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Both sides contributed to economic mess

Posted: October 14, 2008 8:05 p.m.
Updated: December 16, 2008 5:00 a.m.
 
I want to commend Gary Horton on an excellent column on Oct. 1. I actually found myself agreeing with the man.

If he keeps this up, I'm going to start thinking he's a moderate instead of a raving left wing fruitcake.
While I agree with his contention that fraudulent hucksters ought to be brought to justice, Gary seems to feel it adequate to only define half the equation in this fiscal mess.

I learned in school that with equations the left-hand side should equal the right-hand side.

As Gary generously, and pretty accurately, has covered the left-hand side, may I be allowed to provide the right?

On the left, we have Gary indicting the Bush administration, Paulson in particular, and tenuously linking oil companies in general, for the current fiscal crisis.

I don't get the association with the oil companies, given that this is a fiscal problem and last I saw oil companies were not managing Goldman Sachs, Lehman Brothers, WaMu nor any of the other major mortgage and banking institutions.

Nor do I see what the Iraq war has to do with the current problem. Nevertheless, there is no doubt that the Bush administration bears some responsibility, and just like Paulson, there are others in the Bush administration who promoted this bailout who were actually instrumental in exacerbating the problems.

Yes, it is a bailout, not a "rescue" plan.

As I heard one radio talk show host refer to it recently, "Asking Paulson and his ex-Goldman Sachs cohorts in the Bush administration - who were bundling and selling weak mortgages while at Goldman, and then short-selling against them - to provide the plans for a bailout measure is like calling the arsonist to come and put the fire."

Well, enough of the left side of the equation. On the right-hand side of the equation we have the Community Reinvestment Act, a Democrat construct, the Carter and Clinton administrations and their friends in ACORN, requiring and blackmailing financial institutions into suspending normal lending practices to write loans to people to enable them to buy houses they could not afford.

Oh, and yes, the Bush administration drank some of this Kool-Aid too.

But then we continue developing the right side of the equation where we have McCain, supported by Greenspan, and the Republican Party in general, attempting to avoid this meltdown as early as 2002.

There are videos on the Internet of the Senate hearings. Watch them. You will find those friendly Democrats - Frank, Dodd, I can't remember all their names, they are legion - telling the committee that Freddie and Fannie are "perfectly fine."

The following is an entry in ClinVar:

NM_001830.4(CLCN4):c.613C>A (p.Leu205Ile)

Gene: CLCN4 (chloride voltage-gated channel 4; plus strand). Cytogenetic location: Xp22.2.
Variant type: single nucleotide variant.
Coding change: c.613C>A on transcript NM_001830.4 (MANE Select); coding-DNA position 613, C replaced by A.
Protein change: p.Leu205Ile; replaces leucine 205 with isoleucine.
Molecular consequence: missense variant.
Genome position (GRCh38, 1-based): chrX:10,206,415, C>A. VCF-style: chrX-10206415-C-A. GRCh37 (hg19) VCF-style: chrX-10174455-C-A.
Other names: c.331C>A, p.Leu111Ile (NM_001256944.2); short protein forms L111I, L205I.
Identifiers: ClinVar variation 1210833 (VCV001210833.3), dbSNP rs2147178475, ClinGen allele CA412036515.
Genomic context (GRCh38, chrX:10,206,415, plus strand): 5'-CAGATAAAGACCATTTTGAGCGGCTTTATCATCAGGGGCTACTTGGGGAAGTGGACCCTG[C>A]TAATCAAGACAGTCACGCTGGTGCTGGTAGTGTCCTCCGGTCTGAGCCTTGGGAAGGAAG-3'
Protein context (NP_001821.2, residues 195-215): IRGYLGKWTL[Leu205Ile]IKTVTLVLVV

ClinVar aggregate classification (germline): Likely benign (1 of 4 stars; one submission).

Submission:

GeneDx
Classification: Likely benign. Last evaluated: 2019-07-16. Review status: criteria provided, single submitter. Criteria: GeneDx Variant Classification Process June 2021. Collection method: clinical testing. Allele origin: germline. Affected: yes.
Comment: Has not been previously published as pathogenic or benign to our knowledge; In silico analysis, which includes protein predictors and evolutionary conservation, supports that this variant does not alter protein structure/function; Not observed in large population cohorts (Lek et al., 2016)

In fact, the regulator, who brought the problems to light, is the problem.

Then, of course, there is the question of Sen. Obama's financial adviser, Raines, who was running Freddie and Fannie earning himself $90 million over a four-year period, presiding over the meltdown, and paying bonuses while doing it.

So now, I think, we have a more balanced equation. All of these elitists need to be held responsible.

Why on earth we are allowing them to take taxpayers' money to "fix" the problems just astounds me. I am absolutely confounded by their ability to "add pork" to an emergency bailout bill. And these are the "experienced" people in Washington.

There has been a lot of talk about the divisiveness and partisanship in America these days.

Much of this talk seems to emanate from Washington, along with suggested solutions. It is my sense, however, that the greatest divide in America today is not racial, nor between the ordinary men and women on Main Street, Republican and Democrat, but between the Political Class and the Plebeian (that latter would be you and me).

We may see things differently from our politically opposite neighbors, even debate hotly, but in the end, we all seem to drink coffee together, go to ball games together and get along reasonably well.

Right now, I think a lot of "us" agree that a lot of "them" - the political hacks in Washington - need to be unemployed, and the fraudsters on Wall Street need to be behind bars.

One final thought for the day. There is a very old book, not as widely read as it used to be, frequently misquoted, often maligned but most usually ignored as old- fashioned and irrelevant.

Regardless of the above, I believe it contains some ancient wisdom that is particularly relevant to today. The book contains these words: "The love of money is the root of all evil."

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